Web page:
I went to last night's gentle meditative yoga class, and then was back bright and early this morning for a Blissful Hips class. (Think lots of lunges, squats, things to get you loose in the hips and gently stretch out those hamstrings.)
Since I had an appointment with my therapist at noon, and it wasn't worth driving home 20 minutes only to have to leave again for the same town less than an hour later, I brought along my laptop and some work and a beading project, planted myself at one of the picnic tables in front of the bakery/cafe next to the yoga studio, and just...was.
The sun was shining. The wind was blowing. And I could hear the river rushing past me across the street, under the bridge.
After my appointment with my therapist, I decided to grab a little bit of lunch and then went for a little drive.
While I was driving, I was thinking about the ways that yoga has transformed me these last five months. And I realized that there are three reasons why I love yoga so much: strength, surrender, and balance.
The first one, strength, has to do with both the mental and physical strength. With the anxiety, it makes me feel stronger when I can recognize that an attack is imminent and make preparations to ride it out. It makes me feel stronger when I can catch the thoughts that precipitate an attack early enough that I can avoid it altogether.
It's really the way that yoga trains your mind. No matter what your body is doing, you have to focus on your breath. If you're not breathing, you're going to hurt yourself. So, while you're keeping an awareness of what your body is doing in each pose, once you've settled in, you focus just on your breath.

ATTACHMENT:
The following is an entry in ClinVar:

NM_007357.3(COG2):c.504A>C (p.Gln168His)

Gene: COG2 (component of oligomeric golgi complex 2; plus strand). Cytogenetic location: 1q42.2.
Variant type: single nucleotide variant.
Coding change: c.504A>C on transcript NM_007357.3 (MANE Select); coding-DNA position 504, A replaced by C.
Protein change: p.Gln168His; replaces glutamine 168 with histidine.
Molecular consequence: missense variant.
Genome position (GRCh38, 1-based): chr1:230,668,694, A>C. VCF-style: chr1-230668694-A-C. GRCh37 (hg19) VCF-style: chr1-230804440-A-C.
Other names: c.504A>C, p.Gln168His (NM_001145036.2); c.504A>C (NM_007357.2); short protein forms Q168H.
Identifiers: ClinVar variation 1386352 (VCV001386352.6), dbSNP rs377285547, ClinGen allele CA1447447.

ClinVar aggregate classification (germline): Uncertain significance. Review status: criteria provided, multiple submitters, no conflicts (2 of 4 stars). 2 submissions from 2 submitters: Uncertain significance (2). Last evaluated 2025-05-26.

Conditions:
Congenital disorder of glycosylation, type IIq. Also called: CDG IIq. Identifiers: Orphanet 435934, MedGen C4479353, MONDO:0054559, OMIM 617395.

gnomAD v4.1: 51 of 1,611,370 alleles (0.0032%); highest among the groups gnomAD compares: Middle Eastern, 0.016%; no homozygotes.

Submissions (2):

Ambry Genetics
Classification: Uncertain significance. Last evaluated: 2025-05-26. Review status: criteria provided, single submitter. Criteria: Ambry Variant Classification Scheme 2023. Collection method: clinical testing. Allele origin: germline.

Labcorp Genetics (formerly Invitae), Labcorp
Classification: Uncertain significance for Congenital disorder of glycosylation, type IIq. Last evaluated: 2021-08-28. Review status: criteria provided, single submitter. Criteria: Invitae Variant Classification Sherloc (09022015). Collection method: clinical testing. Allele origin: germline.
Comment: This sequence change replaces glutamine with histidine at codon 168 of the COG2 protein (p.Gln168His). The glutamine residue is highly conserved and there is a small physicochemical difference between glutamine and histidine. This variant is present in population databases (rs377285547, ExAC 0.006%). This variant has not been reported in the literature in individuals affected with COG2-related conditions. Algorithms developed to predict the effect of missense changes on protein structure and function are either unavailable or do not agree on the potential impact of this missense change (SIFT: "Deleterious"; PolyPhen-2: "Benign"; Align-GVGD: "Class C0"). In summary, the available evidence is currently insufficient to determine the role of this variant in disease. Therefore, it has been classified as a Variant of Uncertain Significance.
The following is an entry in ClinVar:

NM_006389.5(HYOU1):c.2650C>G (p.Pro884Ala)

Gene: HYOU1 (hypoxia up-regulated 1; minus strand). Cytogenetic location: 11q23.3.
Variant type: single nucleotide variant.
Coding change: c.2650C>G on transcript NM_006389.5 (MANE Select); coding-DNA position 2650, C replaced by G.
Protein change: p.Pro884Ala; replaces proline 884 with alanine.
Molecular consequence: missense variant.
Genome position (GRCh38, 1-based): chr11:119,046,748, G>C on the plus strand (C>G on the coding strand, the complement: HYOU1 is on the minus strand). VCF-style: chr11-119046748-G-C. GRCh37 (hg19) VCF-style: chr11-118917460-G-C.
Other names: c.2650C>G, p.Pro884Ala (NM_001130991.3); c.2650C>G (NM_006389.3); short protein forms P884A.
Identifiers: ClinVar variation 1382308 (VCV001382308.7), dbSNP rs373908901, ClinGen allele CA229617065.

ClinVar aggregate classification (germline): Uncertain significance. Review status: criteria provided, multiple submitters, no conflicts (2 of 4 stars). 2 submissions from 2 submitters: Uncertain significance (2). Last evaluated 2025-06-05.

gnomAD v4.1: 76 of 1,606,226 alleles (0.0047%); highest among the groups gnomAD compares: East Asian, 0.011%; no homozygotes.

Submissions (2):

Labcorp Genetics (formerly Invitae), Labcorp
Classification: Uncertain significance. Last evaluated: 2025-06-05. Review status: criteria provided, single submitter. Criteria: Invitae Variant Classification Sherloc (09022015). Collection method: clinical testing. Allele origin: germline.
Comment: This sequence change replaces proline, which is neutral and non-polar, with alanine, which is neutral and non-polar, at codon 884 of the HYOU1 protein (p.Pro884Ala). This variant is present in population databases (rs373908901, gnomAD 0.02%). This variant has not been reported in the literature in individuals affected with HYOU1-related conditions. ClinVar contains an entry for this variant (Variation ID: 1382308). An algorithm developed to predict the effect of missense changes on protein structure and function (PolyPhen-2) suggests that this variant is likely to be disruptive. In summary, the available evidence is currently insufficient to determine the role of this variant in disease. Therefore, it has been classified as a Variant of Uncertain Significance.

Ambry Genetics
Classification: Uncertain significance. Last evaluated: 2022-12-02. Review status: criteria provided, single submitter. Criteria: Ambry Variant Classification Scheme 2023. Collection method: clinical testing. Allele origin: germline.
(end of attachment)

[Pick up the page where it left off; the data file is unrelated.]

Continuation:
It's the same way in a meditation or a mindfulness exercise when I'm going through an anxiety attack. The goal there is for me to focus on my breath, regardless of what my body is doing. I'm aware of how my body feels during the attack, I'm aware of the thoughts, but it takes a lot of mental strength to allow them to just float away and focus on the breath.
As for physical strength, well, that's one that I wasn't really expecting. But I am physically stronger. I have better lung capacity - I can huff it up those hills now without thinking about it. I can sit and bead longer without any back pain or neck, shoulder, and arm pain. I can haul my 56-pound five-year-old around without hurting myself.
The physical symptoms of the anxiety have decreased greatly in the last two months. Hardly any pain in my stomach or under my ribs, no more pounding heart, no headaches. It's like I've been given this miracle drug without any (negative) side effects.
At first, there were a lot of muscle pains the morning after a strenuous practice the night before. On Monday, we did a lot of core work because Robin had injured her knee, and she didn't want to aggravate the injury. I woke up on Tuesday, thinking that I would have more pain in my belly, but no - nothing. I felt just as strong as I had in class.
The aches that I used to get in my legs after going through a flow between the Warrior poses and Extended Side Angle stretch? Gone.
Sure, sometimes I shake a little bit during practice. But, sometimes I don't. And just because I shake during practice this morning, that doesn't mean that I'll shake again in the evening.
I remember when I first started seeing my therapist back in February, she asked me, "When was the last time you felt strong in your own body?" I may not be back to my tearing-around-on-my-bike frame of mind from when I was a kid, but this is, without a doubt, the strongest my body has felt in years.
Don't believe me? Check out a couple of yoga workouts on YouTube and try to hold those poses. I dare ya. Yoga builds strength in more ways than one.